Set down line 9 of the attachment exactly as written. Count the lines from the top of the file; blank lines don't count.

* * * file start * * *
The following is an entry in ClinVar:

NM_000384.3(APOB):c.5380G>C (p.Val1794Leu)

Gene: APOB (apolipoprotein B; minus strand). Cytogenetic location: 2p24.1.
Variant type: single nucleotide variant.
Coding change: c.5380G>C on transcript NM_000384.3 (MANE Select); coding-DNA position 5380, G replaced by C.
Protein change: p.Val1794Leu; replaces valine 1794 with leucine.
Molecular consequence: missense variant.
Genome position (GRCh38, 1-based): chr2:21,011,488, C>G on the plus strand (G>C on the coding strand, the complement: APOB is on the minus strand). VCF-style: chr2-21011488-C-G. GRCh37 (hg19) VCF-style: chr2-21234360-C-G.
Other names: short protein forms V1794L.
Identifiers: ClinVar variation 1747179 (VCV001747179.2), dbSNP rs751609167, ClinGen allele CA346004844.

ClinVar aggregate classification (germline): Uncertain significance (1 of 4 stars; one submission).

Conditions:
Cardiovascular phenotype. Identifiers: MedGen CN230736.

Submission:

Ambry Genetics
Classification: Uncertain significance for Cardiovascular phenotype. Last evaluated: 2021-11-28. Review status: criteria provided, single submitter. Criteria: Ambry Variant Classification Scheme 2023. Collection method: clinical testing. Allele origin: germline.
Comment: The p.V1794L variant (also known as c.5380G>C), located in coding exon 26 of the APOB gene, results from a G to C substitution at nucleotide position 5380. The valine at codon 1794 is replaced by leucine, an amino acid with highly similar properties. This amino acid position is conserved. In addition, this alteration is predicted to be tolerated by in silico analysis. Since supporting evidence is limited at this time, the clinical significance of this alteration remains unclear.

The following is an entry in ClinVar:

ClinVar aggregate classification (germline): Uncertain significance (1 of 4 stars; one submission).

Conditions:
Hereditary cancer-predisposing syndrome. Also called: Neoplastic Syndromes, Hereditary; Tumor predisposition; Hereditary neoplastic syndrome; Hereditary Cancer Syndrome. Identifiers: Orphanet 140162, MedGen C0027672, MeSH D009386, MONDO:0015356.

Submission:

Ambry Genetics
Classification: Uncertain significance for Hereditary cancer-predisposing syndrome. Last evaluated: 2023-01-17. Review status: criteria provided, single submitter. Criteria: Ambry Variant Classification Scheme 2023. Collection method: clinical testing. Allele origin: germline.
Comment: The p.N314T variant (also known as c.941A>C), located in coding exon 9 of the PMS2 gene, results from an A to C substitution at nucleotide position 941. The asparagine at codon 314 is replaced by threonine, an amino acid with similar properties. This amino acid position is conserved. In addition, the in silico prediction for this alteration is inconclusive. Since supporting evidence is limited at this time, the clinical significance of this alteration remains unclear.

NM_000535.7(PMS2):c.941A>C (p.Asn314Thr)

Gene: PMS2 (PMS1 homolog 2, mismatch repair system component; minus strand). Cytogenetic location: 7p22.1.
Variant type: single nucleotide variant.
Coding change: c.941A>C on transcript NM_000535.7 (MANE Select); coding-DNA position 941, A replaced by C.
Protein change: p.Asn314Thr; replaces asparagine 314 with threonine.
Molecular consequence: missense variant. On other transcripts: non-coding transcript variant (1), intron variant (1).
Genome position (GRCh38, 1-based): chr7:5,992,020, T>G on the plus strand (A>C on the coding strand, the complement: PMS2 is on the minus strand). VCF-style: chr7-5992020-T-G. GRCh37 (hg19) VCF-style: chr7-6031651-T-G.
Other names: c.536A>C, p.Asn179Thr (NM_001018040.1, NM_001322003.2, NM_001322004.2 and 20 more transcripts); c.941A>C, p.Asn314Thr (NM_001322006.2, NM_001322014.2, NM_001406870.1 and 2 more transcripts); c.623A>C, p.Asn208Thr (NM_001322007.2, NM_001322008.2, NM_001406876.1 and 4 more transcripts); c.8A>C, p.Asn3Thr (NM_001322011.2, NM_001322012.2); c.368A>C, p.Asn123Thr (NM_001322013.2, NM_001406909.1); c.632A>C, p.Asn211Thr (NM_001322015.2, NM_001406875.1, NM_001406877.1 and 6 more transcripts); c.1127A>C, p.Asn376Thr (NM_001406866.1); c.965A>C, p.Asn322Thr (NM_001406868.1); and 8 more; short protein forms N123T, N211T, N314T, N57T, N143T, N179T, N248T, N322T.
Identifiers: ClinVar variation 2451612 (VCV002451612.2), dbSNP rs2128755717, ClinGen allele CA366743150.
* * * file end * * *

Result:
Other names: short protein forms V1794L.